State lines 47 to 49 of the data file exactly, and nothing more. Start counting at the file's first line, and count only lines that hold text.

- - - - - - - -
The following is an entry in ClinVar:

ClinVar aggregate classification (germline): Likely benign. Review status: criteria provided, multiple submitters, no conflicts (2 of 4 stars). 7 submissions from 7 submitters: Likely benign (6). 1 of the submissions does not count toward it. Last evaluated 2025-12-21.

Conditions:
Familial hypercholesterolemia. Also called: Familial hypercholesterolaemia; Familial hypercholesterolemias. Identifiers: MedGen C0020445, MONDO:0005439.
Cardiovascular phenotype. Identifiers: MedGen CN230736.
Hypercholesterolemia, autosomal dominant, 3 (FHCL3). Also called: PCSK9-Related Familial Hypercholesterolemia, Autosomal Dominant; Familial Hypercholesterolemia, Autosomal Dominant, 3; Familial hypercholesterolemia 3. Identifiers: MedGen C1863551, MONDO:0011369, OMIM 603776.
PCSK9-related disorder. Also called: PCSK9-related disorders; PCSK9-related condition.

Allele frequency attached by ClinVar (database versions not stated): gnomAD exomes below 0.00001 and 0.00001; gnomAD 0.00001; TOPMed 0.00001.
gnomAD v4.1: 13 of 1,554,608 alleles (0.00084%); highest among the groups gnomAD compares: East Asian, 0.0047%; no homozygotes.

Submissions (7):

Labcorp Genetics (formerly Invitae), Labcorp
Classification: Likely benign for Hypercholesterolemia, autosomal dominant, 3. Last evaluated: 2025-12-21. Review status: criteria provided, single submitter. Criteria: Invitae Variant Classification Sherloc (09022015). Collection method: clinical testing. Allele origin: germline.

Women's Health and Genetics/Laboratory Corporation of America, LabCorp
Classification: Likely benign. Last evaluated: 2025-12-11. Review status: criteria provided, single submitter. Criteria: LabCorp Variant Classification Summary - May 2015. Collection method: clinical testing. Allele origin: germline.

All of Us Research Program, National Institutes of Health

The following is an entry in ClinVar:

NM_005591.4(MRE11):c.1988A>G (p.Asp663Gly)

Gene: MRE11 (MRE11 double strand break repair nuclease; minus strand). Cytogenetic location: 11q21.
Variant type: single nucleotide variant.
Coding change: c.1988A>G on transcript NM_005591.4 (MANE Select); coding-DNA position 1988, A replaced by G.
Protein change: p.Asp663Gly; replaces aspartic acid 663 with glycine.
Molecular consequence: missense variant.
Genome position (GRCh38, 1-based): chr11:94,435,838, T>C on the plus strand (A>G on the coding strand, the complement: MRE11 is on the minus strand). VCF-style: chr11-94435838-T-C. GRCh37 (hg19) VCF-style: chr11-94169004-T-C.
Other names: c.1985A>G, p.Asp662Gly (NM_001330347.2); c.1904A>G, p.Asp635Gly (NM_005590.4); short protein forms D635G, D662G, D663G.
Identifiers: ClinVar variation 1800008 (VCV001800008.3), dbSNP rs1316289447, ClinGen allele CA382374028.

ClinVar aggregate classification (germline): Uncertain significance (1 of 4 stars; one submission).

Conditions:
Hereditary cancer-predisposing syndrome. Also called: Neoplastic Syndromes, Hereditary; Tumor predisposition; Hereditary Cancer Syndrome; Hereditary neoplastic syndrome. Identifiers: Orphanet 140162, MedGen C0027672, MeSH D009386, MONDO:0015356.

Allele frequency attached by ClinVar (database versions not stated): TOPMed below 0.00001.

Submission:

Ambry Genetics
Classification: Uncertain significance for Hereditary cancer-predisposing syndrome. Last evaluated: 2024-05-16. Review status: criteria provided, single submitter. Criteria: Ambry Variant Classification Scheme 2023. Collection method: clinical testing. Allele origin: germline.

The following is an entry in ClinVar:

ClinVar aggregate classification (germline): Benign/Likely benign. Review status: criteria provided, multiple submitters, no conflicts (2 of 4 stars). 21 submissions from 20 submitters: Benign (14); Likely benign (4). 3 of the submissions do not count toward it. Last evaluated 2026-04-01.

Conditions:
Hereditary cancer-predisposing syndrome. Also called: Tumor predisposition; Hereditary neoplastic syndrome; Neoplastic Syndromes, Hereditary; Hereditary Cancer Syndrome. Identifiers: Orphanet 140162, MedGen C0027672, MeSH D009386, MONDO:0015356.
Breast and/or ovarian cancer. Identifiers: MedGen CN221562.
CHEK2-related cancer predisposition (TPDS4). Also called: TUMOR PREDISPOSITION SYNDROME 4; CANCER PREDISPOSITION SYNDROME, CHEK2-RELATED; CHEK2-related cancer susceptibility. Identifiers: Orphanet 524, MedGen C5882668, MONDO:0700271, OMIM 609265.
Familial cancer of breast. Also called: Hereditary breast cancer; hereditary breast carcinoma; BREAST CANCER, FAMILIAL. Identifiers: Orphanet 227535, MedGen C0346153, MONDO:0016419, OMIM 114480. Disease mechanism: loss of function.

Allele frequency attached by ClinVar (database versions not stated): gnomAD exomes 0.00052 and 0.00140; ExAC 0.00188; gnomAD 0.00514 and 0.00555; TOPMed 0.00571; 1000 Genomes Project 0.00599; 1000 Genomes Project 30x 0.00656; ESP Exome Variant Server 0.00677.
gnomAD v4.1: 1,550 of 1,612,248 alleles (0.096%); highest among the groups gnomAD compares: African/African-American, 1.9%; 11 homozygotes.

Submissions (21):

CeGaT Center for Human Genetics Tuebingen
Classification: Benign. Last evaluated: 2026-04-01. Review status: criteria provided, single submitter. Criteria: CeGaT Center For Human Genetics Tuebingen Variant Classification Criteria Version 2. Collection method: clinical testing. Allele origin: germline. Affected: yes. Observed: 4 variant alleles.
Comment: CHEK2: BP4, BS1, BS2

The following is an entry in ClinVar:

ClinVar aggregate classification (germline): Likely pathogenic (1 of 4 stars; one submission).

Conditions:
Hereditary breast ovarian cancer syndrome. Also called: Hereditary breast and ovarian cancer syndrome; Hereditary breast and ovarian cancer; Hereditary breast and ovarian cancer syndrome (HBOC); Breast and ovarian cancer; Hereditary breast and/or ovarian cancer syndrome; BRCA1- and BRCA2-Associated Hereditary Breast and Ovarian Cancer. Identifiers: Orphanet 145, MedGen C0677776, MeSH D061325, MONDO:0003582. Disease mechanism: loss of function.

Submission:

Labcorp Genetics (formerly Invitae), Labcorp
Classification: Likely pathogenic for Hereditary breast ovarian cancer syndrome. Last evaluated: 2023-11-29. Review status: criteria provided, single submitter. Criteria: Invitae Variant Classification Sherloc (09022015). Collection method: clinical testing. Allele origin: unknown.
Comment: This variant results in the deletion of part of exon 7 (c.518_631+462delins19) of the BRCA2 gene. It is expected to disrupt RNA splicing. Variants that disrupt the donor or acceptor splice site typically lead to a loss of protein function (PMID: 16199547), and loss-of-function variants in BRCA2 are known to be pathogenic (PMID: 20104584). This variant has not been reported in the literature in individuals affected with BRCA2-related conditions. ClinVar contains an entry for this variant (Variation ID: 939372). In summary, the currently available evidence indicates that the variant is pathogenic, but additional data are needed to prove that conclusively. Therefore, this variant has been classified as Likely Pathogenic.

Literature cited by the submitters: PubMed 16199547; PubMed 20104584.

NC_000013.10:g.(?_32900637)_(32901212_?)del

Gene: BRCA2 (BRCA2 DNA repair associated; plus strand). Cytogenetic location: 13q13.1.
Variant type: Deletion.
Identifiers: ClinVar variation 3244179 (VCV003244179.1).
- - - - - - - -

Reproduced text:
ClinVar aggregate classification (germline): Likely pathogenic (1 of 4 stars; one submission).

Conditions:
Hereditary breast ovarian cancer syndrome. Also called: Hereditary breast and ovarian cancer syndrome; Hereditary breast and ovarian cancer; Hereditary breast and ovarian cancer syndrome (HBOC); Breast and ovarian cancer; Hereditary breast and/or ovarian cancer syndrome; BRCA1- and BRCA2-Associated Hereditary Breast and Ovarian Cancer. Identifiers: Orphanet 145, MedGen C0677776, MeSH D061325, MONDO:0003582. Disease mechanism: loss of function.